The Israeli ex-spook DEBKA website reports that one result of the Arafat hospitalization is that "The Palestinian-Israel War Gains a French Dimension"--that a clique of hardliners who accompanied him to Paris "will try to run Palestinian Authority business from the French capital. Claiming they are relaying orders from Arafat, they will gradually erode the authority of the Abu Mazan-Abu Ala clique."

Also re the Palestinians, canny Tel Aviv Ha'aretz columnist Danny Rubinstein warns: "Don't interfere, they're looking for an heir."

Prolific satirical blogger ScrappleFace Scott Ott supplies two items: first, a new entitlement ("Kerry: Americans Deserve Arafat-Quality Healthcare"); second, a new poll ("Battleground Poll Shows Bush 51, Springsteen 49").

Thursday, October 28, 2004

Today's OED antedating: "smear"

Smear, a scheme to defame (n., sec 3 (c), first use cited 1943): Essay titled "Not All the Leopards," by Heywood Broun, The New Republic, September 20, 1939, p 186, col 2: "For instance, Mr. Stalin might say, 'Morrie Ryskind had a piece in The Nation last week which I found most objectionable. Please see that he gets a smearing at the hands of all the fellow-traveling critics.'"

Thursday 10/28 links

From New York Sun correspondent Khaled Abu Toalmeh: "Yasser Arafat is in critical condition and doctors are trying to save his life, a P.A. Cabinet minister told the Jerusalem Post last night. 'President Arafat is dying,' said the minister, who spoke on condition of anonymity. Israel said it will allow Mr. Arafat to be moved 'anywhere' to receive medical treatment and also said that any medical equipment can be brought into Ramallah. Israel has also given Egypt permission to send a special medical team to Ramallah."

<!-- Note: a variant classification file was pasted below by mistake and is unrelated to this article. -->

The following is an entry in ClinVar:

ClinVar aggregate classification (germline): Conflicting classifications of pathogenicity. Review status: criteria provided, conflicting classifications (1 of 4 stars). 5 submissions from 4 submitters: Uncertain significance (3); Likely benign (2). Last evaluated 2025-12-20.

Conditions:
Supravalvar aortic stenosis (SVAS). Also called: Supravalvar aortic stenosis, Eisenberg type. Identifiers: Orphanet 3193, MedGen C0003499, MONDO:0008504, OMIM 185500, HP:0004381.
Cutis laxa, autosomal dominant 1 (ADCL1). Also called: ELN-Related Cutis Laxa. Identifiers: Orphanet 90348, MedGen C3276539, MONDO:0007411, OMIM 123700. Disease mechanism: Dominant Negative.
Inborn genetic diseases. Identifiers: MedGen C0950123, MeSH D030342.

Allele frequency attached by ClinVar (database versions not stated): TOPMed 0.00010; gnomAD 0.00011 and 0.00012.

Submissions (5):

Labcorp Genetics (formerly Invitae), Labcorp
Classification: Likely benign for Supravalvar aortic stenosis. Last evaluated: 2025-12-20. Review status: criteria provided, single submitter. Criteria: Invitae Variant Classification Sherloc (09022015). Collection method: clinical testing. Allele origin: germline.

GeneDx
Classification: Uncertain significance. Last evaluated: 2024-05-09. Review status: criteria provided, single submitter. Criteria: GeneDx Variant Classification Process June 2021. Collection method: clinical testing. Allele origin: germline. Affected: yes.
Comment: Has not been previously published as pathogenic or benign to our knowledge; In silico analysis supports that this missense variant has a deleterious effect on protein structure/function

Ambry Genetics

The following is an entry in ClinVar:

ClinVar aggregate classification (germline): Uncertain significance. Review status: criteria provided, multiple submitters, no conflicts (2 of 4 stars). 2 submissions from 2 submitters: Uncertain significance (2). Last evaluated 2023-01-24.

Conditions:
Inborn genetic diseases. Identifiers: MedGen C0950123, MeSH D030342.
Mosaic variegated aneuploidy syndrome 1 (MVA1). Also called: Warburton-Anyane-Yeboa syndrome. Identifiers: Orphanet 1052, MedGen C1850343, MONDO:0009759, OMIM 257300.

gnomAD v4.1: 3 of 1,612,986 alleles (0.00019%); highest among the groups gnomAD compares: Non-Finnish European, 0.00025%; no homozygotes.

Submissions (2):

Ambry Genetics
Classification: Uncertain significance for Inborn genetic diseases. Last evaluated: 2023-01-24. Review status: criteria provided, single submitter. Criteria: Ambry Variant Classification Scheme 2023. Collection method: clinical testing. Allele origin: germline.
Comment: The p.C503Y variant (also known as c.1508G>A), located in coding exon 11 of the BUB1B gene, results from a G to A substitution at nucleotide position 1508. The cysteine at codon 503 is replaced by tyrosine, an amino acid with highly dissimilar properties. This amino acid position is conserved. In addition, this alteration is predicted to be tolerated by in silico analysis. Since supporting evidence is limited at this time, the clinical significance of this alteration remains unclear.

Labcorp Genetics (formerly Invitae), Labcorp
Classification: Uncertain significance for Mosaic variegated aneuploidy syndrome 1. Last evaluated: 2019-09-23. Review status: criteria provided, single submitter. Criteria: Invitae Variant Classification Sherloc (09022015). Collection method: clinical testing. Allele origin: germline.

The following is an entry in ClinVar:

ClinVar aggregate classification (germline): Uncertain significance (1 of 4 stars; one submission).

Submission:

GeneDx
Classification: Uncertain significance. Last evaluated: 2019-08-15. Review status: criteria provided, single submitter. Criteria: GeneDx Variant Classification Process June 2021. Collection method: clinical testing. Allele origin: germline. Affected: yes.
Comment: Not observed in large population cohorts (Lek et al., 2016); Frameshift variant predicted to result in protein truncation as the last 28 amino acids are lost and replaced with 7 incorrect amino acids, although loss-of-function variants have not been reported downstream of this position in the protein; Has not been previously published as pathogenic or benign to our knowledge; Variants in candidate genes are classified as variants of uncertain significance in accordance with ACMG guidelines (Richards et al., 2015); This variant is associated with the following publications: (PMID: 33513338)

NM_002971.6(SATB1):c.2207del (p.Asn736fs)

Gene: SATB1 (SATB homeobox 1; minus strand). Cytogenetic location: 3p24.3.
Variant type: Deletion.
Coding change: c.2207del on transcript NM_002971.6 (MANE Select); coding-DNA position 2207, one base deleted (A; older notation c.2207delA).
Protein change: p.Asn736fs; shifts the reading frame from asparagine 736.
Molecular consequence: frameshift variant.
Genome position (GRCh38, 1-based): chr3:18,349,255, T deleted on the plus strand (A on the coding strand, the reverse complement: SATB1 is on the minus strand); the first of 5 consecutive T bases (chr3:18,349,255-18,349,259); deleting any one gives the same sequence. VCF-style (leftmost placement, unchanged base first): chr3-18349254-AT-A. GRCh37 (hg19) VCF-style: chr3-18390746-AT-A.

A brilliant line by Belmont Club blogger "
Wretchard": "Twenty years of European and UN Middle Eastern policy may be lying on the deathbed with Arafat."

What will the Palestinians do as they grapple with the post-Arafat era? Tel Aviv Ha'aretz columnist
Danny Rubinstein: "For now, it looks like the two senior veterans, Abu Mazen and Abu Ala, are the candidates slated to succeed him in his two primary roles ... Members of [a] younger cadre, among them Jibril Rajoub and Mohammed Dahlan, will lend their support to the two veterans, who will divide up the governing authority between themselves."

World Tribune largely concurs: "The Palestinian sources identified the three-member successor leadership as Prime Minister Ahmed Qurei [Abu Ala], his predecessor, Mahmoud Abbas [Abu Mazen] and Palestinian National Council chairman Salim Zaanoun. The sources said Zaanoun would serve a symbolic role."

Ace Washington Times reporter Bill Gertz reports that the Russians helped the Iraqis to secretly move to Syria those explosives that Sen. Kerry has been yammering about. But Captain's Quarters blogger "Captain Ed" Morrissey doesn't think it happened: "I doubt that the cash-strapped Russian military, with its own Islamist problems in Chechnya and elsewhere, would have acted as a hire-out moving service for Saddam Hussein in March 2003, with the US poised to invade."